My first encounter with the far east’s, and more particularly China’s, emphasis on the importance of face came not in China but Bangkok in 2009. I was at the snake farm attached to one of the city’s several world class hospitals. A Chinese herpetologist was addressing a group of farang tourists, me included. Between introducing various deadlies – in the scale, as it were, and with pauses for selfies with specimens we were assured had just been ‘milked’ – this gifted presenter held a Q & A session. The difference being that, as in school, he asked and we answered.
And what is world’s most venomous snake?
If you’ve followed my posts you’ll know I find snakes – and our reactions to them – fascinating. (That’ll be tested on this my first visit to to Taiwan. I mean to wild camp. Should I survive typhoon and earthquake – the one in high season right now, the other always lying in wait – the next hazards are heavy rains and their potential for landslides, then green tree viper and banded krait. Both are common and highly venomous but, even for snakes, mild mannered. If I don’t mess with them – which I guess would include rolling onto one after forgetting to zip my tent – they’ll return the compliment. Do unto others and all that.)
Eager to please I shot my hand up.
Very good answer ...
The guru beamed his approval, as at a favourite pupil who’s again excelled. I basked in the glow.
… second most venomous.
His emphasis on second was barely perceptible. Other than the content you’d be hard put to realise I’d been corrected. A teacher myself, I gave silent applause to this mini master class in respectful pedagogy. And to the most gentle of introductions to the importance of not causing others to lose face.
I flew into Taoyuan International yesterday. The forty klicks to my downtown Taipei hostel were a breeze thanks to (a) having three seats to myself so sleeping like the dead; (b) brilliant and cheap metro; (c) hostel location fifty metres from station in the city’s buzzing Da’an district. I have upper bunk in a spotless four bed dorm. Facilities include cooking, washing machine and wifi, all complimentary. Price is £18 a night. (I promptly booked a second night. Will likely stay longer but securing the Saturday night was a priority.) That’s dear compared to India or Vietnam but I’m told remarkable value for Taiwan, and Taipei in particular.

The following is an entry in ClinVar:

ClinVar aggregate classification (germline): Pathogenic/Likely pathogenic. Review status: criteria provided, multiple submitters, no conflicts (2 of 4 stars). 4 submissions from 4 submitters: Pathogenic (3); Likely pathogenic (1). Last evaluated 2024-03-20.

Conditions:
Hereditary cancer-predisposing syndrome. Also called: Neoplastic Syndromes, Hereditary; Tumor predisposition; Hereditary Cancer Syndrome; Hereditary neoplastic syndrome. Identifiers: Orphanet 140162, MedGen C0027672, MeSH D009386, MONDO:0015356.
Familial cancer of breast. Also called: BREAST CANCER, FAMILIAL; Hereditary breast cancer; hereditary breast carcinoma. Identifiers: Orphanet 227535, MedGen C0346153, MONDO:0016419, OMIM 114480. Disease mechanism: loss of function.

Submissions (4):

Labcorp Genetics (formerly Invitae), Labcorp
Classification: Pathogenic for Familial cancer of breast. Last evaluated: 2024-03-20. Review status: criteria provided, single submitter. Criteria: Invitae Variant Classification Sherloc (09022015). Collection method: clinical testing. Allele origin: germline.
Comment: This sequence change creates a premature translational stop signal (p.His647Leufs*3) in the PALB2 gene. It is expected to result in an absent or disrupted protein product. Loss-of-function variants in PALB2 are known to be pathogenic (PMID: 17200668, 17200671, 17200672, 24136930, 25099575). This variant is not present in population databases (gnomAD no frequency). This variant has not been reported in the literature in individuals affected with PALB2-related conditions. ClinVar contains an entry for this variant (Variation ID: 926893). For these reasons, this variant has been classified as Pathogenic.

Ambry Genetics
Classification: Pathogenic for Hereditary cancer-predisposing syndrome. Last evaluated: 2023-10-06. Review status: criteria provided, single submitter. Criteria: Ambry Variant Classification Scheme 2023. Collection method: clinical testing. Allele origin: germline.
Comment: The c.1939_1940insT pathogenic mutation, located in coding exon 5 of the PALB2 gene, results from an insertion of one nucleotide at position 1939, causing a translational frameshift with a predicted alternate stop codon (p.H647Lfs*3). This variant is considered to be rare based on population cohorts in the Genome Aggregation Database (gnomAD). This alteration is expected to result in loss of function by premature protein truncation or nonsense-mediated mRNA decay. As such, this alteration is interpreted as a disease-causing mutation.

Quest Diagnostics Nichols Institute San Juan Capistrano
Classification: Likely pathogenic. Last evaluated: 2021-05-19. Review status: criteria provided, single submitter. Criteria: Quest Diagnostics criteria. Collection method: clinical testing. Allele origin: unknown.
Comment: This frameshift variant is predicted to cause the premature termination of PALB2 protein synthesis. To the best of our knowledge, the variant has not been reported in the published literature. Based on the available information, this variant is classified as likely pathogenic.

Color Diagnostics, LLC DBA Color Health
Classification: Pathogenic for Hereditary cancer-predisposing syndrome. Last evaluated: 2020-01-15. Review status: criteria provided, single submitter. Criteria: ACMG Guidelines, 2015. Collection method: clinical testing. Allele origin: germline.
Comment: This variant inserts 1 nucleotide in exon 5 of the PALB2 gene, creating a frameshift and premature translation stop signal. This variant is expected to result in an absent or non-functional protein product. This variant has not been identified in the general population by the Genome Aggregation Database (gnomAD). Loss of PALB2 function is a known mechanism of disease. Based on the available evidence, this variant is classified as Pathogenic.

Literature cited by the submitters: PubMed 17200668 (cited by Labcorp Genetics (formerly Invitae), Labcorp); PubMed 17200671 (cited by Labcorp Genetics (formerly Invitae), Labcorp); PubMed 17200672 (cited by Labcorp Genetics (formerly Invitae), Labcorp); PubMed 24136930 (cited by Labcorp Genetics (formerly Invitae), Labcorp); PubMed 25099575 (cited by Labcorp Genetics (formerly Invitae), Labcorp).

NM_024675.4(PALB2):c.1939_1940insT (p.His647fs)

That Taiwan is cheaper than the west but dearer than most Asian countries outside Japan and South Korea reflects its status as one of the little tiger economies: early entrants to a global value chain kick-started in the eighties as the north shifted from direct foreign investment to outsourcing as means of extracting super profits. Which brings me to the fact of dollars, euros and even our sagging sterling going so much further in the global south. While that makes my travels affordable, it’s also reflective of a grossly unfair world order. The persistent gap in north/south currency purchasing power defies mainstream – but not Marxist – economic orthodoxy. If you’re interested, read up on the Penn Effect or purchasing parity anomaly. Note the convoluted theoretical acrobatics performed in this arena, as in others where the name of the game is to avoid at all costs a labour theory of value and the fact of exploitation at the point of the wage labour contract.
Still, this is supposed to be me in travel writing mode. Will henceforth strive to refrain from political comment. Shouldn’t be hard. Due to camping plans I’m travelling lighter than I have in years: Galaxy 7 Edge my only camera and computer. Wish I had Charis’s flying seventeen year old fingers but I don’t. Expect fewer and shorter posts.
Taiwan is friendly even by Asian standards. The ride in from the airport gave ample glimpses of the verdant and spectacular mountain scenery whose photos – viewed on a friend’s phone back in June – had persuaded me to come in the first place.
I’m moderately confident of a fab time provided I survive typhoon, snake and quake.